Survey reveals educators’ must-have technologies


Laptops remain the most valuable mobile technology, according to teachers.

Interactive whiteboards are the classroom technology that teachers say they most value, and though tablet-style eReader devices such as Apple’s iPad haven’t been around for long, they’re already considered the second most useful mobile classroom technology behind laptops, according to a national survey of teachers’ digital media use.

Educators are incorporating more internet-dependent technologies into their instruction, the survey also reveals—but shrinking school budgets are prompting many educators to look for free resources.

Deepening Commitment: Teachers Increasingly Rely on Media and Technology,”  a national research report on teacher’s media usage from PBS and Grunwald Associates LLC, found that more than half of K-12 teachers surveyed reported continued cuts to school media budgets, which has led to increased reliance on free instructional content.

Teachers also reported spending 60 percent of their time using educational resources in the classroom that are either free or paid for by the teachers themselves. More than half of K-12 teachers (62 percent) say they frequently use digital media in classroom instruction. Forty-six percent of teachers cited cost as the main barrier to using fee-based digital resources, and 33 percent cited time constraints.

Declining school budgets have contributed to the number of teachers who either find free resources (35 percent) or purchase resources with their own money (25 percent). More than half of teachers (54 percent) said their school budgets have decreased over the past year.

“In many ways, nothing was completely shocking–it’s an ongoing progression,” said Rob Lippincott, senior vice president for PBS Education. “Digital media is a core learning support; it’s a core part of a teacher’s job.”

Teachers are using digital tools more than ever, but “they’re under the constraint of fewer resources and support from districts,” he added, noting one interesting finding indicating that teachers are using more of their own money and time to find effective digital resources.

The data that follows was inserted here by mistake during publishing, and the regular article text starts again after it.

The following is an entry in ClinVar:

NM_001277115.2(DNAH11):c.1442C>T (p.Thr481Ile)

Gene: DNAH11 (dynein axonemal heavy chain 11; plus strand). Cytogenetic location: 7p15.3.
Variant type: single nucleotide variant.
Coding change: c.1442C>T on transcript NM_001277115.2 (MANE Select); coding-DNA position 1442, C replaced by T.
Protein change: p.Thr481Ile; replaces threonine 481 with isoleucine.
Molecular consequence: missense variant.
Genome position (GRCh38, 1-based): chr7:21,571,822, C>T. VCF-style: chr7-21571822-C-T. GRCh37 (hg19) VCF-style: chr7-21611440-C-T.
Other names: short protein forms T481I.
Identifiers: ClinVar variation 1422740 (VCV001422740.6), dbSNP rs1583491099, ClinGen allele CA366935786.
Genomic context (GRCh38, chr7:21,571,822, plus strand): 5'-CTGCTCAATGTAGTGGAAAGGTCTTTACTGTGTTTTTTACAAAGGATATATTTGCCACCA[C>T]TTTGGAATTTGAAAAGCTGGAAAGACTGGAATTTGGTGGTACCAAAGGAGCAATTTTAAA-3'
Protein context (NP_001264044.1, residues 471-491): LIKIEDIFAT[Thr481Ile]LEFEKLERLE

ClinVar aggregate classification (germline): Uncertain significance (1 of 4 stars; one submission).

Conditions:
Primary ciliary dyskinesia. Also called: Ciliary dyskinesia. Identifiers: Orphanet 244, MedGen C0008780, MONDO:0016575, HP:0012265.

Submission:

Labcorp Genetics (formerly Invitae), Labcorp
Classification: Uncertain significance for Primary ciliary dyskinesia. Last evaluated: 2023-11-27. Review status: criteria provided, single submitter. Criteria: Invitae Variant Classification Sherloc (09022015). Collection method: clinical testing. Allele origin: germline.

Mobile technology

When asked to rank mobile technologies with the greatest educational potential, teachers rated different technologies on a 10-point scale. Eighty-one percent of teachers rated laptops as an 8 or above, followed by 53 percent who gave tablets or electronic readers a score of 8, 9, or 10. Cell phones appeared at the bottom of the list, at 11 percent.

“As much as teachers perceive the educational value of digital resources and recognize some potential in smart, mobile devices, students’ ability to use these devices at school is severely limited,” the report notes. Most personal mobile technology is off-limits and must be turned off during school.

“Simply put, when teachers are asked about cell phones, right now there’s a bit of a mixed reaction, at least in the U.S., because cell phones are seen by some as a potential cause of disruption as much as a tool for instruction,” said Peter Grunwald, founder and president of Grunwald Associates, a market research and consulting firm. “We think that’s going to change, and probably fairly quickly.”

Grunwald likened the hesitation to the early years of the internet’s first forays into classrooms, when it was initially met with concerns about student safety. While some of those concerns remain, it is on a smaller scale, and most educators recognize that the internet has “striking educational potential,” he said.

Interactive whiteboards

Teachers reported that interactive whiteboards are the most valuable digital resource in the classroom.

Sixty-eight percent of K-12 teachers said they value interactive whiteboards, 67 percent said they value online images, 63 percent value online video content, and 62 percent said they value web-based interactive games or activities.